Our French version which we started 10 years ago is not strong enough. I hope we will be able to develop it. It is all about funding and getting the right people.


What inspired The Boss?

I conceptualized The Boss long ago. I have always wanted to do a newspaper but unfortunately, the media started nose-diving. I couldn’t find the courage or money to do it.

A lot of people criticized the Diezani story, they saw her response as an avenue for people to sympathize with her. What can you say about it?

The work of a journalist is to speak to news makers, Diezani today is one of the biggest news makers in Nigeria. When I heard she was arrested in London, I made a few contacts and was able to speak to her.

The Diezani’s story was a fantastic story. I had to use my iPhone to take her picture. They said I did photoshop, such insult. If you know your onion, you will never mind the crowd in the market place. You will concentrate on what you have to do. That is what I did.

Have you heard from her since then?

No! The only time we spoke was when Sahara Reporters wrote that her family was fighting me. She called to apologize that there was nothing of sort. She said, there were things I wrote that she was not comfortable about though.

It seems as if the print media will go into extinction. Do you see that happening?

I personally don’t’ think the print media will die. It is just that media houses should be more creative. Those of us into entertainment are lucky because we are largely pictorial. Pictures don’t go stale. If you are creative and you get very good stories, you will move forward.

Immediately we attend event, we post it online. Once people see it on my instagram page, they are looking forward to buying the print when it comes out. For Ovation, I don’t see it going into oblivion.

Are you still nursing a political ambition?

Every human being must aspire. One thing I know for sure is ambition never dies. Otherwise a resilient Buhari wouldn’t be President today. He nursed his ambition, started contesting for years and today he is president. From my own experience, I am very doubtful. Nigeria is too complex and complicated.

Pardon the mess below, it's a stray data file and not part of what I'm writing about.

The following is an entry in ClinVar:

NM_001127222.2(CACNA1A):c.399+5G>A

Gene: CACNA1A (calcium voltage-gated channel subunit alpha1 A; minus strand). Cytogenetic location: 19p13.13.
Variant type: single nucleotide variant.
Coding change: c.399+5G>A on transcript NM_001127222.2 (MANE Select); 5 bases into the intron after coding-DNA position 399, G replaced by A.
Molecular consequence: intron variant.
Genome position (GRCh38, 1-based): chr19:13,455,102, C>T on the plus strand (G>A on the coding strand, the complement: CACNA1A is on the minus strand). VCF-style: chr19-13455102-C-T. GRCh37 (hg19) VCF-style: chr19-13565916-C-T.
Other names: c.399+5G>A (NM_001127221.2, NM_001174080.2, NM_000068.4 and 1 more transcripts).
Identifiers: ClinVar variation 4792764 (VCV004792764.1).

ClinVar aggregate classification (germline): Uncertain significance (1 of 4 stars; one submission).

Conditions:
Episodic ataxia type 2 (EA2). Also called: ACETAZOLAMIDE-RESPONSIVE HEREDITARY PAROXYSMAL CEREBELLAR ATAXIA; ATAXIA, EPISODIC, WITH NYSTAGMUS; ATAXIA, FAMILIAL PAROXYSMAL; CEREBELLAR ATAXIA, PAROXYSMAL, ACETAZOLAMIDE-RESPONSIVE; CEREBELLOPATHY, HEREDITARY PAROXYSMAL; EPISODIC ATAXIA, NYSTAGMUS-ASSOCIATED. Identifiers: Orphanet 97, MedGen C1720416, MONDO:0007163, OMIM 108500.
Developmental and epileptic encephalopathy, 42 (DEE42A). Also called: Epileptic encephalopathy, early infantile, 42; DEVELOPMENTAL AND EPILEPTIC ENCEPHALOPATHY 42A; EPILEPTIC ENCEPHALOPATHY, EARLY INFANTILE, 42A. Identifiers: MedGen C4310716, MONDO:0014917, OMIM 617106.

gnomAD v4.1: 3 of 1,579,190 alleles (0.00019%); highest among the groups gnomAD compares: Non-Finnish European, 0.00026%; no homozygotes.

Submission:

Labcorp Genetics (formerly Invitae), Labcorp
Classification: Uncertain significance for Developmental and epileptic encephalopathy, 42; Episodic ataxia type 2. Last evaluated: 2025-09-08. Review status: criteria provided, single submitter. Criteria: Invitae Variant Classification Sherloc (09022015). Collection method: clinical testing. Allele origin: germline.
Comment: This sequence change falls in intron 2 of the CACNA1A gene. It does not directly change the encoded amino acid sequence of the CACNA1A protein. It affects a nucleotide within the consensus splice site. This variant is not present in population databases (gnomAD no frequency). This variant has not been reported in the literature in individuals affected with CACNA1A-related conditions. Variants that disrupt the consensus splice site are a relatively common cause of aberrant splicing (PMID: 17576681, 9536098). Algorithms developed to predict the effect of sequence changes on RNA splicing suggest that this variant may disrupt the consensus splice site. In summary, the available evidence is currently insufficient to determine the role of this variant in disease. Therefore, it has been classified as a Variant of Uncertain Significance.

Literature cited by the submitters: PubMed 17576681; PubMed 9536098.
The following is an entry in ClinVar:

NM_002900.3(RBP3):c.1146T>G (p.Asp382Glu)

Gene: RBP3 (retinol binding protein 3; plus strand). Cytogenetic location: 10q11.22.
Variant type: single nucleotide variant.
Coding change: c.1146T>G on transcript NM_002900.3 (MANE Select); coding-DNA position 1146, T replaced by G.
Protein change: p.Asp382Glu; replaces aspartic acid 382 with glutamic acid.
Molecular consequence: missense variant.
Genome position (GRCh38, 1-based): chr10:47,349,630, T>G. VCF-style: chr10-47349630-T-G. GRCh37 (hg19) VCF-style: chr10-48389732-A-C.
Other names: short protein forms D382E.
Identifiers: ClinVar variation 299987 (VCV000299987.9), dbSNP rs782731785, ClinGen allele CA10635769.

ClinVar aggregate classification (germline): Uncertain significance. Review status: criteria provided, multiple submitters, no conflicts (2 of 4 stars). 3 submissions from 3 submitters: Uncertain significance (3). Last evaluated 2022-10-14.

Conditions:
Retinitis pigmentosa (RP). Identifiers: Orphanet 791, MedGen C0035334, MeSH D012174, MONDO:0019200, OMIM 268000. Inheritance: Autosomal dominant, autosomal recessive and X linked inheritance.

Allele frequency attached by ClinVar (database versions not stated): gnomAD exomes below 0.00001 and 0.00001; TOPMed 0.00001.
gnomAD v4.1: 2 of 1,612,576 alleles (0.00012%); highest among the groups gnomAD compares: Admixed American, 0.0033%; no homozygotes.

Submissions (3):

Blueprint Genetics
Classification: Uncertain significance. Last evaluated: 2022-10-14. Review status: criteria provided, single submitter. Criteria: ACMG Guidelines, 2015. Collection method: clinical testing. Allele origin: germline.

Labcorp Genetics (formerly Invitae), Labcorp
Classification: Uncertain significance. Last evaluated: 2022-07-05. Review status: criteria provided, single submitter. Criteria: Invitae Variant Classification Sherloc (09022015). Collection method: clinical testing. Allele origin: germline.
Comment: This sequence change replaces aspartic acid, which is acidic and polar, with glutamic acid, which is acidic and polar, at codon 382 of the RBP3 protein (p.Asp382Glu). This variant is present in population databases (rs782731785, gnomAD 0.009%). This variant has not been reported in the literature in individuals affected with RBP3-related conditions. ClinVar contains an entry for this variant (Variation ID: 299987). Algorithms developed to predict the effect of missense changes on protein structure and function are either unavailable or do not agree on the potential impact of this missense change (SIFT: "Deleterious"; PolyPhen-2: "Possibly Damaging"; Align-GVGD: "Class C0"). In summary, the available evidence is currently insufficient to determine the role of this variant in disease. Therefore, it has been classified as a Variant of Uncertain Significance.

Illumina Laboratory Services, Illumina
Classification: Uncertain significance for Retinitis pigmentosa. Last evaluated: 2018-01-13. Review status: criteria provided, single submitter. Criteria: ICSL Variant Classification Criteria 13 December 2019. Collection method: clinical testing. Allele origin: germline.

I don’t have money to spend. The other thing is the ethnicity of politics in Nigeria. Everything is tribal. Another thing  I have discovered is that you need to be in a mainstream party and I am not. It is almost impossible to run as an independent candidate. When Buhari was elected into office, what were your expectations from him?

What I expected from him immediately was for him to see how he could unify the country. Without peace, there can be no progress. I expected that he will fight corruption but institutionally, I expected him to draw the line and punish whoever. I expected that he would try to trace all the stolen funds wherever they are hidden. Trace, locate and confiscate.

Do it without a lot of noise making. The most important responsibility of a leader is to build a solid economy, then a solid structure.

Dele Momodu 1-1236646_296848277119546_595392659_n

My advice to the President is, fight corruption, institutionally; strengthen the police, the judiciary; make sure people cannot accuse you of being one-sided. Set some set of rules for all Nigerians whether they are in your party or in opposition. If you do that, it will be difficult for people to accuse him of witch hunting them.

Security too needs attention. He is an expert in that area. He is trying his best. We can see that Boko Haram has gone down. If he can do some of these things, he will be one of the greatest presidents of his time. By the time he is celebrating his first anniversary, he will have a stock taking and will work on other areas too. He just needs the will to resist those who lie to government because there are liars everywhere. If he can find out the true situation of things, he would be able to work on other areas.

Do you support deregulation and removal of fuel subsidy?

Nigeria is in a mess. The reality and the truth is that, if you are broke, you are broke. The country is broke. What I expect from the government is that they should come clean, tell Nigerians, sorry we are broke. We have to go through some sufferings in the next few years. We are going to hands off the issue of petrol and deregulate. Two things will be achieved. There will be competition. Some will sell higher and lower. It will bring some pain but the dust will settle eventually.

How long will it take for Nigeria to get there?

It will not be too long. It is about the will for the government to do what they ought to do. It is about the will of the President. Ghana is developing every day. It will not take forever. Ghana went through serious electricity crisis and they are fixing it. It can be done, but do we want to do it? It can be done.